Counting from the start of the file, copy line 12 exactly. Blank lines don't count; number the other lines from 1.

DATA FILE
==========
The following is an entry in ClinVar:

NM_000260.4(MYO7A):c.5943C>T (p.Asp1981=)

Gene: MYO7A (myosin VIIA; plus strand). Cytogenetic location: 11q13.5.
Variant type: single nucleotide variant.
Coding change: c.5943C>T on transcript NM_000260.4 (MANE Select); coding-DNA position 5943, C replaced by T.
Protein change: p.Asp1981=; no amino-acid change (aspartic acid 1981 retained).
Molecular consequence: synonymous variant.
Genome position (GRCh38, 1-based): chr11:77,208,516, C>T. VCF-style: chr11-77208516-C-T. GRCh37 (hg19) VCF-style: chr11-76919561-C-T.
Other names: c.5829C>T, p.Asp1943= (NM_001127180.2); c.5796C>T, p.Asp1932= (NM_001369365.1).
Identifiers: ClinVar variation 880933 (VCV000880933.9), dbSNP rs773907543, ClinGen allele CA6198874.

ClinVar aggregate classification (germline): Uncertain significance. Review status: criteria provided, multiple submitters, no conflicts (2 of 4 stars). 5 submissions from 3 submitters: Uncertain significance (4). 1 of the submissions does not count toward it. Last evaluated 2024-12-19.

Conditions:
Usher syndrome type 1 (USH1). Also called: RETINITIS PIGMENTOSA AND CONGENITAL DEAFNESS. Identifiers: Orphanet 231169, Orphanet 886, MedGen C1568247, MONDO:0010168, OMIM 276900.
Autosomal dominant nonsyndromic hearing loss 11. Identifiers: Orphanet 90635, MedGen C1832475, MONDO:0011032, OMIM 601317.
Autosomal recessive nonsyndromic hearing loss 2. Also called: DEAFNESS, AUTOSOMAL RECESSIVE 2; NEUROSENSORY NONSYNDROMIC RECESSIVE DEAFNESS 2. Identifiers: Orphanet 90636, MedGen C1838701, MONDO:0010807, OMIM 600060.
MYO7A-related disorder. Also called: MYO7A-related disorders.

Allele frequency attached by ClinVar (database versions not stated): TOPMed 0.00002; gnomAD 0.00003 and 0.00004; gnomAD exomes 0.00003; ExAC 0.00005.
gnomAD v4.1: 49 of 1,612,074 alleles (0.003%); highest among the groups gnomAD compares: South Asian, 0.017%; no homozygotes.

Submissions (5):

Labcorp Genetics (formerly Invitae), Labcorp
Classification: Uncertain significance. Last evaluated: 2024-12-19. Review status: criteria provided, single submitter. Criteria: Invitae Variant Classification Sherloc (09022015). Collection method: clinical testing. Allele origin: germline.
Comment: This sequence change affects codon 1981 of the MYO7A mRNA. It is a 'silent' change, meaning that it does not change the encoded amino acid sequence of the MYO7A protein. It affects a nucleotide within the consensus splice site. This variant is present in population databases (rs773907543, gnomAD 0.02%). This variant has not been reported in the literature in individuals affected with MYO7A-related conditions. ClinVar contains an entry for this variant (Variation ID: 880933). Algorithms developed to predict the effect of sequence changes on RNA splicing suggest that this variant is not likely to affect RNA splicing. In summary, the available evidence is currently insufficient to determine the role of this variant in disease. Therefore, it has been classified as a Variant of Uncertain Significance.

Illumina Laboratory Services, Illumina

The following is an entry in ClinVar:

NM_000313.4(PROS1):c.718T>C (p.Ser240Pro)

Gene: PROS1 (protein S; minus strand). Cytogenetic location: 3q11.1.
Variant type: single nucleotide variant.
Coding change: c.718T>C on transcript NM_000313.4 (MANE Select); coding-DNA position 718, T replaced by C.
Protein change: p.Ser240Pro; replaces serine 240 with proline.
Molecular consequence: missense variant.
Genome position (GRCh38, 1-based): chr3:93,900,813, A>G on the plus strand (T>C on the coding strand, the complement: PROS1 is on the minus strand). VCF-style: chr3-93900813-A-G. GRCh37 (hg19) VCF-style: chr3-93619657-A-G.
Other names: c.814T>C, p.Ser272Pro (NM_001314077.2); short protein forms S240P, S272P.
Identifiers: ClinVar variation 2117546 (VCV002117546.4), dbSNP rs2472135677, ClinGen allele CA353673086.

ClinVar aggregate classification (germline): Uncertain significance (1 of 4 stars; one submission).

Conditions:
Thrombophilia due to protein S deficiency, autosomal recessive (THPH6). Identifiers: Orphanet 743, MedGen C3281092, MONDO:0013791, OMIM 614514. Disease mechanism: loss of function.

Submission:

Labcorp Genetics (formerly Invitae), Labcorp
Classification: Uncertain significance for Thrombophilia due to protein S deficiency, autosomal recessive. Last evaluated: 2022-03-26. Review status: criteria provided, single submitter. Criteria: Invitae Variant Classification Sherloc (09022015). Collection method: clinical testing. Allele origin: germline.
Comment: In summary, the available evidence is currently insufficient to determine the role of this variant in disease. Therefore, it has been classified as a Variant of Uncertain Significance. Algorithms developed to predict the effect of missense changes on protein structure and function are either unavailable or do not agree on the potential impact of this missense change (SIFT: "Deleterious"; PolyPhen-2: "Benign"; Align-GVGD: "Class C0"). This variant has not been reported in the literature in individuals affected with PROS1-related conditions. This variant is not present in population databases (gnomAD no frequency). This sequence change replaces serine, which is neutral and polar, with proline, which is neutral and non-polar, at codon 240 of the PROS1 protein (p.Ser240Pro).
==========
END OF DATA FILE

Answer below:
Conditions: